Nonprofit, nonpartisan journalism. Supported by readers.


Minnesota should encourage hospitals to lessen the use of opioids

Regarding the May 6 article, “DHS Commissioner Jesson outlines state response to opioid addiction crisis”:

I admire Commissioner Lucinda Jesson’s efforts to tackle the opioid abuse crisis head on by implementing stricter measures on opioid prescribing and access. Most lawmakers and medical professionals like me will agree that addressing the issue at the local doctor’s office is a vital first step. But thinking more broadly about the various touch points where patients are exposed to the dangers of opioids, I encourage the commissioner to turn her eye toward an unlikely source: hospitals.

Each year, more than 70 million patients receive opioids in a hospital or clinic following surgery. Alarmingly, research shows that 1 out of every 15 individuals prescribed postsurgical opioids will go on to use them long term. As a hospital-based anesthesiologist specializing in postsurgical pain management, I’ve seen the health care system’s overreliance on opioids first hand.

While opioids have long been considered the most powerful analgesic, their risks should no longer be considered a “necessary evil” given the availability of safer, and equally effective, non-opioid alternatives. Leading institutions across the country are now implementing opioid minimization strategies using what’s called a multimodal pain management approach. Combining long-acting local anesthetics, anti-inflammatory medications, and regional anesthesia, this regimen targets the various pathways of pain. The goal is not only to reduce or eliminate the need for opioids in the immediate hospital setting, but also — importantly — to reduce the reliance on opioid prescriptions written once patients are sent home.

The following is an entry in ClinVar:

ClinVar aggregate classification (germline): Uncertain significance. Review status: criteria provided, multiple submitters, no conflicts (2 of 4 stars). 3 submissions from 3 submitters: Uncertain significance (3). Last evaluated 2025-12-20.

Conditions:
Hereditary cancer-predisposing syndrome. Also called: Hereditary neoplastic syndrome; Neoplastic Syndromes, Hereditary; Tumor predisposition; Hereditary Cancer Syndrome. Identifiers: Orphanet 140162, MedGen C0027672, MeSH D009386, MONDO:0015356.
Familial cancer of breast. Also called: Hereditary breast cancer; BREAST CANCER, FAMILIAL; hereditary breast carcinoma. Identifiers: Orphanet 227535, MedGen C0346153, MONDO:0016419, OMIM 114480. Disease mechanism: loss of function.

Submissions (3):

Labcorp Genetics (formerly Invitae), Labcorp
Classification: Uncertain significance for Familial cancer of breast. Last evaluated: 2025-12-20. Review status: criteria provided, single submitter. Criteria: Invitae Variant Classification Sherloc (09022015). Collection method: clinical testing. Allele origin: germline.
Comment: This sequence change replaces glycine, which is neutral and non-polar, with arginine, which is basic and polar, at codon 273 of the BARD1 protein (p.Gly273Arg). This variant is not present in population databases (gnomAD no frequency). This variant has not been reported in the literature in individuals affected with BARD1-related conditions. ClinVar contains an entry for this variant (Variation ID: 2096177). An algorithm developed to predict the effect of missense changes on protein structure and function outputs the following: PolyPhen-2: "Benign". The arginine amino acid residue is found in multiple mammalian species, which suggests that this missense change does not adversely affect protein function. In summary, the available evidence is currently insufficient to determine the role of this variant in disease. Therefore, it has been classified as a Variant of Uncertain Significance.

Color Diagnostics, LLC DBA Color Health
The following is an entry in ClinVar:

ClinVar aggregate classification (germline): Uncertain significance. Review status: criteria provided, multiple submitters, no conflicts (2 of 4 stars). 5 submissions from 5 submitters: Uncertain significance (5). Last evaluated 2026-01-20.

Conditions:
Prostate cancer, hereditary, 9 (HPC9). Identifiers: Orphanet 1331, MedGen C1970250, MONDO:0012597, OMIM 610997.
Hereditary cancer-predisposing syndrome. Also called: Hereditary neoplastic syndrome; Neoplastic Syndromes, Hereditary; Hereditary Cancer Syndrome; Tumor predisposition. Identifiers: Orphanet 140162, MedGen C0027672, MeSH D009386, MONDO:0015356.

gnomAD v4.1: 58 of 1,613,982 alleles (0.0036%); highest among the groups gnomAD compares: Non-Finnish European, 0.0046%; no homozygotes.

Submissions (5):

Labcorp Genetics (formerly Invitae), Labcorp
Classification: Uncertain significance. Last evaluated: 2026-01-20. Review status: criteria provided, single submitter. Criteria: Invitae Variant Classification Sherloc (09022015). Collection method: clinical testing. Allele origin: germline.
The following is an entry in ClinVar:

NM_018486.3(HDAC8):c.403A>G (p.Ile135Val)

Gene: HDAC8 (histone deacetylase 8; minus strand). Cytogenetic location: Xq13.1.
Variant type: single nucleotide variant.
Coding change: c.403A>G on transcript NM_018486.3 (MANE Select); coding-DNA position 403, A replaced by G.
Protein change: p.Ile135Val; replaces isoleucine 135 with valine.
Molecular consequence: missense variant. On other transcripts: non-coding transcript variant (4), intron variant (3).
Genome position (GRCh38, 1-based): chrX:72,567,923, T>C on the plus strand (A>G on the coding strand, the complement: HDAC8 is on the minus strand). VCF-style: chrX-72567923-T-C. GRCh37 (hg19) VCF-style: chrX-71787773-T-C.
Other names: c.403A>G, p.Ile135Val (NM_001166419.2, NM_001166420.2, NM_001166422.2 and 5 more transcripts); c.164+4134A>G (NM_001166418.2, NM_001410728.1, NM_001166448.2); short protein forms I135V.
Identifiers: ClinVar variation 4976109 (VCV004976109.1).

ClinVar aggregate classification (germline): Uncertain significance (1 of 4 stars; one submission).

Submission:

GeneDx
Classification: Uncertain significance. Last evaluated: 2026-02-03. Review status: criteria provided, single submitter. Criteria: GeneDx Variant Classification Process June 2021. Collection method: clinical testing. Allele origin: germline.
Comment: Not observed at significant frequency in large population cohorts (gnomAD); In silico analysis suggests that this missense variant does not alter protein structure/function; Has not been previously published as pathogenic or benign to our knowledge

Minimizing patient exposure to these dangerous drugs should be a core objective in any comprehensive plan to fight prescription opioid abuse, and regulations and legislation urging hospitals to adopt opioid-sparing multimodal pain regimens can help achieve this goal. The time has come to move opioids from the frontlines of defense against postsurgical pain to a reserve position, and I encourage Commissioner Jesson to consider the burden of opioids in the acute care setting as she formalizes her response plan.

Dr. Jacob Hutchins, M.D., is the director of perioperative and interventional pain service for the Department of Anesthesiology and the Department of Surgery at the University of Minnesota.

MinnPost welcomes original letters from readers on current topics of general interest. Interested in joining the conversation? Submit your letter to the editor. The choice of letters for publication is at the discretion of MinnPost editors; they will not be able to respond to individual inquiries about letters.

Comments (1)

  1. Submitted by Paul Brandon on 05/14/2015 - 02:02 pm.

    The statement

    “1 out of every 15 individuals prescribed postsurgical opioids will go on to use them long term” does not mean that all of these people are addicted to opioids.
    Some of them will be taking them to deal with chronic pain.
    As an academic myself (emeritus professor of experimental psychology) I would appreciate some reference to hard data on this topic, rather than just a vague reference to ‘research shows that…’. Is this research that has been peer reviewed and published?

Leave a Reply